Over half of the last 9 mayors have been arrested on corruption charges

Louisiana governor Edwards convicted in 2000 of 17 corruption charges related to riverboat casino licenses

Illinois governor Blagojevich being sued by Illinois casino operators

FBI wiretaps indicate a shake-down of horse racetrack owners for support of a bill that requires casinos to share profits with the racetracks

Observers in Kentucky suggest that corruption has started there, even before casinos are being built

In AL, 11 people (including a few senators) were arrested for buying/selling votes related to casino legislation (2010)

Slide4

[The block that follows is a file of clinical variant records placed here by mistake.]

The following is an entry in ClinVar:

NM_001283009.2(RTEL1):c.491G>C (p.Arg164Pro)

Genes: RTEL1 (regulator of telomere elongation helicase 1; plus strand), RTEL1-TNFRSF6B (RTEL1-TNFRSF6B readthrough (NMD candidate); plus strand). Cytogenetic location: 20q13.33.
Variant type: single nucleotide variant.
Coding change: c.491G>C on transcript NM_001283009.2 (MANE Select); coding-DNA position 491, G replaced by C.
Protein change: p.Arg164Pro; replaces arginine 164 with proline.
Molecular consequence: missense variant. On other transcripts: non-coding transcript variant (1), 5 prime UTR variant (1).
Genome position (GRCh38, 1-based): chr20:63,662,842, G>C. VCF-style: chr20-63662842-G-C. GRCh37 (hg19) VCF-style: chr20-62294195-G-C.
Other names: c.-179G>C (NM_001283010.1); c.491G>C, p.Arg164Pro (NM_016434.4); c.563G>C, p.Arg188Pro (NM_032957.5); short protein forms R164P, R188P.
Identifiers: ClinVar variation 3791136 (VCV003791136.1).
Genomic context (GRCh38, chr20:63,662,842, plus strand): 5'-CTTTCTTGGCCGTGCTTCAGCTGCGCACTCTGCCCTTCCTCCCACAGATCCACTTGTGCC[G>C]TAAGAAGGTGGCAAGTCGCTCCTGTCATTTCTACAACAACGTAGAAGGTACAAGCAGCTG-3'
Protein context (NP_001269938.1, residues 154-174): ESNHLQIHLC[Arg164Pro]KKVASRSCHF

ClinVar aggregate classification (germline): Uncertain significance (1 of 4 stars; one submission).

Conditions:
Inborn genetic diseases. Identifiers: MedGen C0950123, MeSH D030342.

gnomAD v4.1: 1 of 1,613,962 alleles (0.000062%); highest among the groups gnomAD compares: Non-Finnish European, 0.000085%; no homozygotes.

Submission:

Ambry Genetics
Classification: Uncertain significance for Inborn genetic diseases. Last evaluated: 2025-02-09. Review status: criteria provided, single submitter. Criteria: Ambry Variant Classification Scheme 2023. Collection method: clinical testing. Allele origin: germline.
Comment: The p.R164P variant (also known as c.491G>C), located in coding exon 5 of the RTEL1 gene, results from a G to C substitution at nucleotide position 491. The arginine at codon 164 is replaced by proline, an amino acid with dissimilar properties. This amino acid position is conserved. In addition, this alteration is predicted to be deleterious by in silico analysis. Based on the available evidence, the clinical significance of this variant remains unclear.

4

Theoretical explanations for a link

Casinos are big, cash businesses

See Table 1, Figure 1

Gambling industry PAC and individual contributions to politicians are large

See Table 2

Likely to be large illegal “contributions” too?

Industry requires explicit government approval to exist

Huge rents are created by this restriction and regulation of the industry

Laws and regulations that apply only to this industry

Requires interaction between law makers and industry

Politicians can be influenced

State legalization, local permits, regulatory framework, etc., are opportunities for corruption

Slide5

5